The local grassland (north eastern mountain sourveld) is home to an estimated 4000 indigenous plant species, most of them not grasses but wild flowers with bulbs and storage structures underground. You find entire trees underground in a grassland (hier noem die boere dit ploegbreekers). Plants in grassland are fire adapted and the grassland has to burn, otherwise some grassland plants will become extinct. When you establish a timber plantation you destroy the original vegetation type. After two rotations it can never be completely rehabilitated. Plants create habitat for other components of the ecosystem, so in terms of insects, mammals, birds and reptiles grasslands are incredibly bio diverse. The oribi is South Africas most threatened antelope, due to loss of high altitude moist grassland. The blue swallow, rudds lark, the golden mole, the pangolin, the bats dependant on the insects - all these creatures affected by habitat loss in the high altitude moist grasslands. Quantify the costs of the millions of threatened humulus cycads, gone forever.

Apart from the biodiversity value, grassland has services like water retention, prevention of soil erosion and flash flooding. These services are worth billions to people, especially considering future generations who will struggle when all the topsoil have washed away. You can (not) go drive on most plantation dirt roads and you will note the erosion. The practise of burning slash after harvesting makes the problem worse, as the soil becomes more hydrophobic, water can not penetrate properly and more erosion occurs. These days, local rivers carry a much higher silt load, turbidity is increased and some fish species have become locally extinct.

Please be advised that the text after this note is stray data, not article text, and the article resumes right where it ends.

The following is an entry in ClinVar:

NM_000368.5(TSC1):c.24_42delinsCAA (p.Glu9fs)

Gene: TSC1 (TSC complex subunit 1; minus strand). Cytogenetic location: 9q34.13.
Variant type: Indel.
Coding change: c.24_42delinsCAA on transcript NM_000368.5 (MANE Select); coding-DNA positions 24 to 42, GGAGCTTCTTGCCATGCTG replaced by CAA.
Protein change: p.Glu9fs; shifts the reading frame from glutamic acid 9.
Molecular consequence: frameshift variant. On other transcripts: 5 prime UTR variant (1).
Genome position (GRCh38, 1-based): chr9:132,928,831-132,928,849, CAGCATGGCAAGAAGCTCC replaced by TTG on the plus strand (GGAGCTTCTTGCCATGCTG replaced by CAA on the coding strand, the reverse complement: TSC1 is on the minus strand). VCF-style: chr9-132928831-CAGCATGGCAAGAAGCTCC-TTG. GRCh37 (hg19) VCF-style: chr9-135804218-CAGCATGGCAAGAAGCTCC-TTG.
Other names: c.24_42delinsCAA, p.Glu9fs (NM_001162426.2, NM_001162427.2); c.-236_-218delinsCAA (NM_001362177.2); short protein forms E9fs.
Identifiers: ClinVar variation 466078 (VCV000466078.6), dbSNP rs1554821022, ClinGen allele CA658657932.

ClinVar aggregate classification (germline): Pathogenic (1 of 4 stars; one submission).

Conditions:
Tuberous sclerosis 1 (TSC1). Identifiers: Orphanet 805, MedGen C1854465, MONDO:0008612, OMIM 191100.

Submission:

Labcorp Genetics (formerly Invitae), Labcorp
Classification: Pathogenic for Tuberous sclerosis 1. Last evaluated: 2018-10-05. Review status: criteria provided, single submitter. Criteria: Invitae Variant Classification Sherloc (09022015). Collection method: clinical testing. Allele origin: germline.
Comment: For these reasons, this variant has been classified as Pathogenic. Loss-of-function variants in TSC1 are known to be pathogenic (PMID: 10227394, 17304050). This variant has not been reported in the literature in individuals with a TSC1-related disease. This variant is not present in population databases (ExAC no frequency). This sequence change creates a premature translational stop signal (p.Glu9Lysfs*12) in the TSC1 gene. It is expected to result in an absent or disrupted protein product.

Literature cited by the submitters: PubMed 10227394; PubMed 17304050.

With regards to water, eucalyptus roots have been measured 50m plus into the soil profile, capable of going deep for available groundwater. It is said that eucalyptus use the equivalent of 650mm rainfall annually. Pine uses 450mm equivalent rainfall. So when its dry, the local plantations make it a lot dryer.

A bigger problem for the plantation industry concerns long term sustainability. Healthy soil contains complex and diverse soil micro-life, which make nutrients available to plants. Monocultures deplete the soil micro-life and more soluble chemical fertilizers have to be applied over time. Ultimately, the soil will be "mined out" and become useless. Some third year rotation plantations in KZN are already growing more poorly.